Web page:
I was motionless but screamed what felt like a hollow yelp for the driver to stop. He did. I told Sabine and Zadie not to move and ran to the woman. I held her hand and told her that I knew she was scared but that I thought she was going to be okay. I called 911. She asked me not to let go of her hand and not to leave her. I was ten feet away from my four year old and my 19 month old, who was siting in the basket. I kept telling them not to move, while smiling at the woman and trying my hardest to keep calm so she wouldn't crack. I'd just watched an episode of Grey's Anatomy and knew she should be kept as still as possible. The 911 operator asked me her name, her age, if she was pinned. I was trying to get all of the answers right while making sure my child-filled basket didn't move and that my four-year-old's feet stay planted to the same spot.
Another woman had come over and asked the old woman if she could call anyone for her. She asked her to dial her friend Emily but to please not call any of her family because she didn't want to worry them. I looked back to the bumper of my own car and saw Sabine standing there with her kid-size blanket and holding it out for me. She said it was to cover the lady so she wasn't cold.
The woman on the phone in the gold Honda parked next to me had climbed out of her car and was standing next to my children. She started to lift Zadie and said, "I'm going to put your kids in the car." I yelled at her not to touch them. I knew if they couldn't see me, they wouldn't be okay after seeing what they just saw.
An ambulance and two police cars finally arrived. They asked if I was the old woman's family member. I said, no. They told me I had to let her go. I felt guilty and relieved. I went to Sabine and Zadie and grabbed a box of kitchen trash bags I'd just bought to put in front of the grocery cart wheel. The guy driving the car with the lady underneath it, asked me what happened. I told him I heard crying and turned around and saw his car pushing her body along the pavement. He said he thought it was a big cup or trash behind his wheel. Then he asked me where her cart was. He said he thought he'd bumped something and assumed it was a shopping basket. I told him, again, that was her body. He started pacing, lit a cigarette and called his boss to tell him he would be late coming back to the office. Sabine kept asking me if the lady was going to be okay. Zadie was quiet and expressionless. A policeman requested my I.D. and asked me exactly what happened.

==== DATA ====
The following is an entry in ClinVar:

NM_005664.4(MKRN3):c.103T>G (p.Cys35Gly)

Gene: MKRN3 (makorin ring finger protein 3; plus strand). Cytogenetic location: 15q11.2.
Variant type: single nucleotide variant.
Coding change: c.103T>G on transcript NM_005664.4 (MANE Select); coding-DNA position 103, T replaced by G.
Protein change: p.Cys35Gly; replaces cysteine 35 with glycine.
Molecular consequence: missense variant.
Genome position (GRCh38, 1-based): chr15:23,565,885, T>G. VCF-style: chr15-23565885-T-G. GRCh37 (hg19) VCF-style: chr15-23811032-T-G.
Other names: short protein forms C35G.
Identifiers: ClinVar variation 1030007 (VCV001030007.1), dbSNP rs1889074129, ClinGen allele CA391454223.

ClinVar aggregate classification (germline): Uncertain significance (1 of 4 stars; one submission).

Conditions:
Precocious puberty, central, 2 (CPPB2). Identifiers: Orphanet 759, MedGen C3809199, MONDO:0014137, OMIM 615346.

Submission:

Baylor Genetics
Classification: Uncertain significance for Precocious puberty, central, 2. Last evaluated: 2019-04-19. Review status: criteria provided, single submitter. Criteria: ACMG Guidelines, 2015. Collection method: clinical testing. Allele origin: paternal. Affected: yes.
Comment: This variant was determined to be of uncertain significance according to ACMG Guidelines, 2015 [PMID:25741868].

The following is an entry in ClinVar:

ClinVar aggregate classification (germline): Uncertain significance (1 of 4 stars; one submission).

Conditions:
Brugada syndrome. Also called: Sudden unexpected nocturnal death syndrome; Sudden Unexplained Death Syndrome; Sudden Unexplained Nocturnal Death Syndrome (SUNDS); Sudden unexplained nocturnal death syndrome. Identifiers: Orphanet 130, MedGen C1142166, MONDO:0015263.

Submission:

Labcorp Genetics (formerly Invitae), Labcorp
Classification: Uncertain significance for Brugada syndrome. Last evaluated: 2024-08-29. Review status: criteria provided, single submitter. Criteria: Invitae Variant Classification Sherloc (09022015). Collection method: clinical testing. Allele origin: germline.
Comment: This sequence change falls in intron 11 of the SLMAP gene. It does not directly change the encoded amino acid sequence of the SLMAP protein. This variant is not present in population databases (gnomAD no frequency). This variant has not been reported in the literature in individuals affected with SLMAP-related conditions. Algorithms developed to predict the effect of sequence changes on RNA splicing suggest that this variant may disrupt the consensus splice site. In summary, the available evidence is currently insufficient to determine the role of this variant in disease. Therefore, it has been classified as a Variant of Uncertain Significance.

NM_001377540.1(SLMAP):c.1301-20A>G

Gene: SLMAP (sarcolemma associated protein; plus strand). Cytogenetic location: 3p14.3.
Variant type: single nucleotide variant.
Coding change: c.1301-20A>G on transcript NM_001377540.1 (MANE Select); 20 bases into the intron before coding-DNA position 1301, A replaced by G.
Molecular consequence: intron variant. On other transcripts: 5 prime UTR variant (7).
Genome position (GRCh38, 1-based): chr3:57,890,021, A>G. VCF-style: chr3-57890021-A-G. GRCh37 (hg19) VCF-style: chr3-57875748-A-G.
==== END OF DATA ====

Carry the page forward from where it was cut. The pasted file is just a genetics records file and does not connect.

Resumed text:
After I told him what I saw and after the ambulance drove away, I strapped the girls into their car seats and drove away, my hands shaking on the steering wheel.
I've always been terrified when walking through parking lots with my daughters. I hold their hands, but think it's too easy for someone not to see us as they're reversing out of a spot. I was right, except that it was that poor old woman and not one of us. I can't stop picturing her body being dragged along black asphalt by a car. Sabine woke up from her nap that afternoon and told me she dreamed about the lady. She drew a picture of her underneath a car on the back of her place mat when we went out to dinner that night. And the next morning, the first thing she asked when she woke up was if I thought the lady was okay. So I guess she can't stop thinking about her either.
I wish we could close our eyes and see black instead of that woman's rag doll-like body. I am buckets of grateful that I heard her cry and could scream loud enough to stop that car from moving another inch. And I am painfully relieved that each person in my little family--however sick, ungrateful, grumpy and cold they are--is alive, whole and unhurt on this snowy Baltimore day after Christmas.